Statement by James K. Galbraith, Lloyd M. Bentsen, jr. Chair in Government/Business Relations, Lyndon B. Johnson School of Public Affairs, The University of Texas at Austin, before the Subcommittee on Crime, Senate Judiciary Committee, May 4, 2010: Chairman Specter, Ranking Member Graham, Members of the Subcommittee, as a former member of the congressional staff it is a pleasure to submit this statement for your record.
I write to you from a disgraced profession. Economic theory, as widely taught since the 1980s, failed miserably to understand the forces behind the financial crisis. Concepts including "rational expectations," "market discipline," and the "efficient markets hypothesis" led economists to argue that speculation would stabilize prices, that sellers would act to protect their reputations, that caveat emptor could be relied on, and that widespread fraud therefore could not occur. Not all economists believed this – but most did.
Thus the study of financial fraud received little attention. Practically no research institutes exist; collaboration between economists and criminologists is rare; in the leading departments there are few specialists and very few students. Economists have soft- pedaled the role of fraud in every crisis they examined, including the Savings & Loan debacle, the Russian transition, the Asian meltdown and the bubble. They continue to do so now. At a conference sponsored by the Levy Economics Institute in New York on April 17, the closest a former Under Secretary of the Treasury, Peter Fisher, got to this question was to use the word "naughtiness." This was on the day that the SEC charged Goldman Sachs with fraud.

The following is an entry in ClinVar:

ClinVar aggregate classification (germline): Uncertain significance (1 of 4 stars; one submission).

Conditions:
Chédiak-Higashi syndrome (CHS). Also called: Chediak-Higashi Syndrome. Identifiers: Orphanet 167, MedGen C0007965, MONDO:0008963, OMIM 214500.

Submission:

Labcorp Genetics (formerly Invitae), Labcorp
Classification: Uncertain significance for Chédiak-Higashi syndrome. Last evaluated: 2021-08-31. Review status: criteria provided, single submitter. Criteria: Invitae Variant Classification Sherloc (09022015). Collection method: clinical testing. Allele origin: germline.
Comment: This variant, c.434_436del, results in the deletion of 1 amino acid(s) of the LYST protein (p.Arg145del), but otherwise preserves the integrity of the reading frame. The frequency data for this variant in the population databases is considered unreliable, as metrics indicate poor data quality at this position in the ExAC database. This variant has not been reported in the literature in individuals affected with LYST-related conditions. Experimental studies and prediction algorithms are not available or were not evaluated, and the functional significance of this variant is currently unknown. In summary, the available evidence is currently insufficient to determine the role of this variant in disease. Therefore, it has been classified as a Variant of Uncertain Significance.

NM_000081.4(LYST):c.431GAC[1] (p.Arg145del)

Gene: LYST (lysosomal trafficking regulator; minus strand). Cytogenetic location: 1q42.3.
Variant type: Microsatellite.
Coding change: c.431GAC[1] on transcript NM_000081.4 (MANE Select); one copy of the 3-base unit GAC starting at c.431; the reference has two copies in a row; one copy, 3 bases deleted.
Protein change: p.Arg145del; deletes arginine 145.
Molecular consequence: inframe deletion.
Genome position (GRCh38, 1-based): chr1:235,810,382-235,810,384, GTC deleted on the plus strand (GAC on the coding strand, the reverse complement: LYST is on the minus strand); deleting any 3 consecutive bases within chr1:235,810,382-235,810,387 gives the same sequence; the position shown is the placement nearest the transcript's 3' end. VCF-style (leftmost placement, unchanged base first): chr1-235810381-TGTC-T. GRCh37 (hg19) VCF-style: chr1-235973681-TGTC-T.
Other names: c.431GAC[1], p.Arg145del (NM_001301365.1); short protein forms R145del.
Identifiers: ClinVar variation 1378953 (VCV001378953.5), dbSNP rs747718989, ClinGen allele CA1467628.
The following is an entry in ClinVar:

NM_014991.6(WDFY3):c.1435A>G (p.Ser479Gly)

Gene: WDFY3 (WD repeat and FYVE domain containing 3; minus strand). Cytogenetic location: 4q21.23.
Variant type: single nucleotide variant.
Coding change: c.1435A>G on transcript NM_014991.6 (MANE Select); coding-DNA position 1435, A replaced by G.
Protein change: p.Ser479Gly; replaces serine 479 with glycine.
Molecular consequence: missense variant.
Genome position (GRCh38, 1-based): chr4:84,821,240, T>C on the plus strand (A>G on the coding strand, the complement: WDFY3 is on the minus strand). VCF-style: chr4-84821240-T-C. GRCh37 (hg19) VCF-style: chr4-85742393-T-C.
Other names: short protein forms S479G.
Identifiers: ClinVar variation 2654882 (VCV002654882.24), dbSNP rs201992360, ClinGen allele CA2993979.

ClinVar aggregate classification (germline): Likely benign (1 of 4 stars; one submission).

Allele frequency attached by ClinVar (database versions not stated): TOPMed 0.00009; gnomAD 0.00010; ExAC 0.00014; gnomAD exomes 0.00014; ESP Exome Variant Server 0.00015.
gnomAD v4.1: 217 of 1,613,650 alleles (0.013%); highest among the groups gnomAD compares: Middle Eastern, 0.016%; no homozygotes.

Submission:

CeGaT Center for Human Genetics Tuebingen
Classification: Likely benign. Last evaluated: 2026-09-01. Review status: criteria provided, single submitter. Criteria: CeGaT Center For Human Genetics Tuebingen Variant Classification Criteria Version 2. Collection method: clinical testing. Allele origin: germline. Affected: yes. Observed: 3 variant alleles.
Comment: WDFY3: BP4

There are exceptions. A famous 1993 article entitled "Looting: Bankruptcy for Profit," by George Akerlof and Paul Romer, drew exceptionally on the experience of regulators who understood fraud. The criminologist-economist William K. Black of the University of Missouri-Kansas City is our leading systematic analyst of the relationship between financial crime and financial crisis. Black points out that accounting fraud is a sure thing when you can control the institution engaging in it: "the best way to rob a bank is to own one." The experience of the Savings and Loan crisis was of businesses taken over for the explicit purpose of stripping them, of bleeding them dry. This was established in court: there were over one thousand felony convictions in the wake of that debacle. Other useful chronicles of modern financial fraud include James Stewart's Den of Thieves on the Boesky-Milken era and Kurt Eichenwald's Conspiracy of Fools, on the Enron scandal. Yet a large gap between this history and formal analysis remains.